<>):

    > Please explain with an example whts the


    I don't know what `whts` means so my previous reply may have been
    completely wrong. Please do not use silly abrvtns.

    > DIFFERENCE between "memcpy" and "memmove"


    --
    BR, Vladimir

    QOTD:
    All I want is more than my fair share.
    Vladimir S. Oka, Mar 10, 2006
    #4
  5. On Friday 10 March 2006 07:11, Vladimir S. Oka opined (in
    <dur8qa$5it$-infra.bt.com>):

    > On Friday 10 March 2006 06:36, novice opined (in
    > <>):
    >
    >> Please explain with an example whts the
    >> DIFFERENCE between "memcpy" and "memmove"

    >
    > Smells like homework assignment. Make an effort, and DIY.
    >
    > Here's one: "memcpy" is a string literal that takes 6 bytes (one for
    > each letter, and one for terminating '\0'), and "memmove" takes 7.


    Too early in the morning. Should've said 7 and 8 respectively. :-(

    --
    BR, Vladimir

    For my birthday I got a humidifier and a de-humidifier. I
    put them in the same room and let them fight it out.
    -- Steven Wright
    Vladimir S. Oka, Mar 10, 2006
    #5
  6. In article <dur904$eat$-infra.bt.com>,
    Vladimir S. Oka <> wrote:

    >> Please explain with an example whts the


    >I don't know what `whts` means so my previous reply may have been
    >completely wrong. Please do not use silly abrvtns.


    Presumably it was a typo for "whats", which in turn should have been
    "what's".

    -- Richard
    Richard Tobin, Mar 10, 2006
    #6
  7. "Richard"posted the following on 2006-03-10:

    > In article <dur904$eat$-infra.bt.com>,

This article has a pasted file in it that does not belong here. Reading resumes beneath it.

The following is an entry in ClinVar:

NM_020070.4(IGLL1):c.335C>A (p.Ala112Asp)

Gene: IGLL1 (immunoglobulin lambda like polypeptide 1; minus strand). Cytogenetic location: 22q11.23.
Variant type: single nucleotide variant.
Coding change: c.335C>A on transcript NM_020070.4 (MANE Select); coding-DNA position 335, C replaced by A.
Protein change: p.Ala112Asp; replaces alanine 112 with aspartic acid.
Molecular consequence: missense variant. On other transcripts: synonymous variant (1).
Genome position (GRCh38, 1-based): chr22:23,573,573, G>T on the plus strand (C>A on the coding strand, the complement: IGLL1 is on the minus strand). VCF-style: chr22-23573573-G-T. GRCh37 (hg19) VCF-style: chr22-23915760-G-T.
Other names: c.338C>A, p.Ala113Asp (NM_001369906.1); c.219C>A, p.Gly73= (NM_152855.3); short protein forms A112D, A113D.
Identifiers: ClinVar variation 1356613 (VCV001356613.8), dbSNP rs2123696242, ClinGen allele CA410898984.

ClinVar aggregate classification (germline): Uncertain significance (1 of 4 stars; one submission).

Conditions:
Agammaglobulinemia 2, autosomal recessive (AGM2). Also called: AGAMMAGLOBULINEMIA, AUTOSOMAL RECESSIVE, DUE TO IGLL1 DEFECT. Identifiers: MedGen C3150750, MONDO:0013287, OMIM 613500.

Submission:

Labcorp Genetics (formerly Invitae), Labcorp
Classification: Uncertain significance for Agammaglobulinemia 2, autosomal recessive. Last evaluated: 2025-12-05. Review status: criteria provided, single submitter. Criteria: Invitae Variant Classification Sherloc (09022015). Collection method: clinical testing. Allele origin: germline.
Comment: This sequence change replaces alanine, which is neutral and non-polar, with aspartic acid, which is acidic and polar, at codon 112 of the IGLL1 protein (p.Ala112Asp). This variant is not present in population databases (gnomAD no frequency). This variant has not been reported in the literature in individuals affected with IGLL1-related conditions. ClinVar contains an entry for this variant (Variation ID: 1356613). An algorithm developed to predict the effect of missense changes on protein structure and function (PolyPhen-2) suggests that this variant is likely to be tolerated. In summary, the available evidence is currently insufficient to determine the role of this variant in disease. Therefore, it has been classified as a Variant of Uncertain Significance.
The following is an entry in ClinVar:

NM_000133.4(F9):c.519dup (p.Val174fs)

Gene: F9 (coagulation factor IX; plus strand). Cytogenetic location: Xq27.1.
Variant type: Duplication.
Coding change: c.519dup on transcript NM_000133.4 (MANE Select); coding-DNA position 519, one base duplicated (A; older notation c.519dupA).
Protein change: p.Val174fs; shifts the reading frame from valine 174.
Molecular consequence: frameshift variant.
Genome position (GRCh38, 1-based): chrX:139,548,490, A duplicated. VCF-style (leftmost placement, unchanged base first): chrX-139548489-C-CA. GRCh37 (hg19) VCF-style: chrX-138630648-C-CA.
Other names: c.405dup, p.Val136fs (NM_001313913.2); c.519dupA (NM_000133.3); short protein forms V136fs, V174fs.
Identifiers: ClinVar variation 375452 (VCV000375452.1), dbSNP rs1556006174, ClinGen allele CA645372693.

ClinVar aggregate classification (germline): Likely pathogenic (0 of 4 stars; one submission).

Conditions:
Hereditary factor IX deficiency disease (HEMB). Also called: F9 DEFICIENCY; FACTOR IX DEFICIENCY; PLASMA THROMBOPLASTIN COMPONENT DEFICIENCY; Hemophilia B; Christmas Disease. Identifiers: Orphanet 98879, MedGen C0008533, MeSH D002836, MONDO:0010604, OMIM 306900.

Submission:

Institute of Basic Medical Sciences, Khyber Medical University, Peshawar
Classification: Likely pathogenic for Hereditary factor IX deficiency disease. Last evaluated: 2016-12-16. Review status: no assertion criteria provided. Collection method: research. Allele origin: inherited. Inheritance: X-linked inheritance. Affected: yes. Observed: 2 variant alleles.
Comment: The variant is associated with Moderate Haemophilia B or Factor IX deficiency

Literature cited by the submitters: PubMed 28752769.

> Vladimir S. Oka <> wrote:
    >
    >>> Please explain with an example whts the

    >
    >>I don't know what `whts` means so my previous reply may have been
    >>completely wrong. Please do not use silly abrvtns.

    >
    > Presumably it was a typo for "whats", which in turn should have been
    > "what's".
    >
    > -- Richard


    Holy cow. That again? Surely anyone can see that that was a
    typo and not an "abrvn" :-;

    --
    "A desk is a dangerous place from which to view the world" - LeCarre.
    Richard G. Riley, Mar 10, 2006
    #7
  8. "novice"posted the following on 2006-03-10:

    > Please explain with an example whts the
    > DIFFERENCE between "memcpy" and "memmove"
    >


    Its a question of whether the memory areas overlap. If they do, then
    you should use memmove.

    --
    "A desk is a dangerous place from which to view the world" - LeCarre.
    Richard G. Riley, Mar 10, 2006
    #8
  9. novice

    Default User Guest

    novice wrote:

    > Please explain with an example whts the
    > DIFFERENCE between "memcpy" and "memmove"


    Always check the FAQs before posting questions of this nature:

    http://c-faq.com/ansi/memmove.html


    Brian

    --
    Please quote enough of the previous message for context. To do so from
    Google, click "show options" and use the Reply shown in the expanded
    header.
    Default User, Mar 10, 2006
    #9